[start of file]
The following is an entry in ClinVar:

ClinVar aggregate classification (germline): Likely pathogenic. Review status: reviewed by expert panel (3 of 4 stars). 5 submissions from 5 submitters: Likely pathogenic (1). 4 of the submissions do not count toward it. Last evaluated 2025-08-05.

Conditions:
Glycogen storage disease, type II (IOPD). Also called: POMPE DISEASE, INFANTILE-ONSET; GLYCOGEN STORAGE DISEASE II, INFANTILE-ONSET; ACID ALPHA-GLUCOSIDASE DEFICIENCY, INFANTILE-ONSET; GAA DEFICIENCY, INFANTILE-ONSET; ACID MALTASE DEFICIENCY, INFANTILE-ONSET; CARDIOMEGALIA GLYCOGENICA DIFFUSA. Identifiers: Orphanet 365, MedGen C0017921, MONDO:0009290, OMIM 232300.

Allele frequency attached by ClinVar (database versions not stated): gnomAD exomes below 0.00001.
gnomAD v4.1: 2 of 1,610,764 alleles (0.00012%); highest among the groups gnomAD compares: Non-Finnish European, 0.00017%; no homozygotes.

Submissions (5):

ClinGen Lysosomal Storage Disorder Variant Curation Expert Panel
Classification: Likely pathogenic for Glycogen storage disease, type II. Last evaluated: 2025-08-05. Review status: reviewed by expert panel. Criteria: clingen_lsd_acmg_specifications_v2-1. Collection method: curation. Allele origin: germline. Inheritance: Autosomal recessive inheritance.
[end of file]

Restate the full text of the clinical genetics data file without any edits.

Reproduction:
The following is an entry in ClinVar:

ClinVar aggregate classification (germline): Likely pathogenic. Review status: reviewed by expert panel (3 of 4 stars). 5 submissions from 5 submitters: Likely pathogenic (1). 4 of the submissions do not count toward it. Last evaluated 2025-08-05.

Conditions:
Glycogen storage disease, type II (IOPD). Also called: POMPE DISEASE, INFANTILE-ONSET; GLYCOGEN STORAGE DISEASE II, INFANTILE-ONSET; ACID ALPHA-GLUCOSIDASE DEFICIENCY, INFANTILE-ONSET; GAA DEFICIENCY, INFANTILE-ONSET; ACID MALTASE DEFICIENCY, INFANTILE-ONSET; CARDIOMEGALIA GLYCOGENICA DIFFUSA. Identifiers: Orphanet 365, MedGen C0017921, MONDO:0009290, OMIM 232300.

Allele frequency attached by ClinVar (database versions not stated): gnomAD exomes below 0.00001.
gnomAD v4.1: 2 of 1,610,764 alleles (0.00012%); highest among the groups gnomAD compares: Non-Finnish European, 0.00017%; no homozygotes.

Submissions (5):

ClinGen Lysosomal Storage Disorder Variant Curation Expert Panel
Classification: Likely pathogenic for Glycogen storage disease, type II. Last evaluated: 2025-08-05. Review status: reviewed by expert panel. Criteria: clingen_lsd_acmg_specifications_v2-1. Collection method: curation. Allele origin: germline. Inheritance: Autosomal recessive inheritance.